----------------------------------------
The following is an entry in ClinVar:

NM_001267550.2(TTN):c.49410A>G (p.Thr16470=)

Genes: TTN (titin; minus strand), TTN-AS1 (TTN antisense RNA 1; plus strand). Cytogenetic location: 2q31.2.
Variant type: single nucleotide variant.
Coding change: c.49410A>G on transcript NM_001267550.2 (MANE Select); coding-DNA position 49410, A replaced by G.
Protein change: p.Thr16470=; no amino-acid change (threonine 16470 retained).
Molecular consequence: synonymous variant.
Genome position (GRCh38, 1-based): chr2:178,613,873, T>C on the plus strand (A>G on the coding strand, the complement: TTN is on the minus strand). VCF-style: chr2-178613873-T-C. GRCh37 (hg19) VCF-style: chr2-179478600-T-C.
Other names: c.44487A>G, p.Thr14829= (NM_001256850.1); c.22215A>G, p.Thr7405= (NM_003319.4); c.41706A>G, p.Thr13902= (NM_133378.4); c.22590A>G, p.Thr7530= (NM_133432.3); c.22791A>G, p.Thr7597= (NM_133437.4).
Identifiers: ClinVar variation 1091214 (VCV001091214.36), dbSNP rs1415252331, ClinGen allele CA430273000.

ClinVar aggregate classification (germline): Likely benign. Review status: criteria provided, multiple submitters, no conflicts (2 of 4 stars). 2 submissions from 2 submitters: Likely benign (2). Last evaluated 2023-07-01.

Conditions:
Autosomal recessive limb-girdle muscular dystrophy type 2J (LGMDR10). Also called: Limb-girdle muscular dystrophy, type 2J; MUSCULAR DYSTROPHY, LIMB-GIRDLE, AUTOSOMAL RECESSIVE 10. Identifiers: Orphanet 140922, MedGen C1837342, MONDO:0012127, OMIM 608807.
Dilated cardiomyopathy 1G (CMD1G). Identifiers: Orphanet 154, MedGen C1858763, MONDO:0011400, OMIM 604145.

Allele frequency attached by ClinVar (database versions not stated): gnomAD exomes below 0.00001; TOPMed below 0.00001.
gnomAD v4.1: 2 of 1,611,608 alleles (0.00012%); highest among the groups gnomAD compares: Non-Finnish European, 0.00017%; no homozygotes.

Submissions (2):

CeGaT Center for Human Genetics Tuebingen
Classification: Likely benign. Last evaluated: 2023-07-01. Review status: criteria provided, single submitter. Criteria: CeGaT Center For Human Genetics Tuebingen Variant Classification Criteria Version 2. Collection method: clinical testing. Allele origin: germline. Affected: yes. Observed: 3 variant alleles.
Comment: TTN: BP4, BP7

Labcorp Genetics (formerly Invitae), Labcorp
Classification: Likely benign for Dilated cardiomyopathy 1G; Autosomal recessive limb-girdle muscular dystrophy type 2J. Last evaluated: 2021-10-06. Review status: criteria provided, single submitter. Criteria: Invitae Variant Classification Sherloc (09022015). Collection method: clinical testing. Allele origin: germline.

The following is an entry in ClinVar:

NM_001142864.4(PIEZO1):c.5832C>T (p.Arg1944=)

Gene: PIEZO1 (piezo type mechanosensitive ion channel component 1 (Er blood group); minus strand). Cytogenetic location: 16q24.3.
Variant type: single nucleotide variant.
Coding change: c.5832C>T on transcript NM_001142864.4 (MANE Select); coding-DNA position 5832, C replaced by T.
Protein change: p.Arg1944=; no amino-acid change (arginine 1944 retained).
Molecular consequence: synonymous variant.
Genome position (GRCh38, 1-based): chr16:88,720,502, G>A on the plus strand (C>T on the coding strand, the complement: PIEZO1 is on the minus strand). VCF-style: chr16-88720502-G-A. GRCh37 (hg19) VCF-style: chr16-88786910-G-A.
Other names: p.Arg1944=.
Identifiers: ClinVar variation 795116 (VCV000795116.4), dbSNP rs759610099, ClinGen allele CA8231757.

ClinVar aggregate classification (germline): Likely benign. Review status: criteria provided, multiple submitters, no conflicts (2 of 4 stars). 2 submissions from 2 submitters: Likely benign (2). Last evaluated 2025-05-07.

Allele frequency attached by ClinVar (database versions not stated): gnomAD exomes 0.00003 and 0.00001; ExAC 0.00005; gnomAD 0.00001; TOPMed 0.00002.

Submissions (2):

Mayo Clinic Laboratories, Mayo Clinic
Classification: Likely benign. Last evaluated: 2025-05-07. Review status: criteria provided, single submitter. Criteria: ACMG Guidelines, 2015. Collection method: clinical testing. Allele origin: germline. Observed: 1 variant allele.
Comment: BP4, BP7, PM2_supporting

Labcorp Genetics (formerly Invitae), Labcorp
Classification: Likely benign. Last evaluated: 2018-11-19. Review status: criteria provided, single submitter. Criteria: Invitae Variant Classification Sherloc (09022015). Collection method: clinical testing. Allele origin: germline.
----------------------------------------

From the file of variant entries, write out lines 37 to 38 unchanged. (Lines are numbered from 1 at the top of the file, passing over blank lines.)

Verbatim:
Classification: Likely benign. Last evaluated: 2025-05-07. Review status: criteria provided, single submitter. Criteria: ACMG Guidelines, 2015. Collection method: clinical testing. Allele origin: germline. Observed: 1 variant allele.
Comment: BP4, BP7, PM2_supporting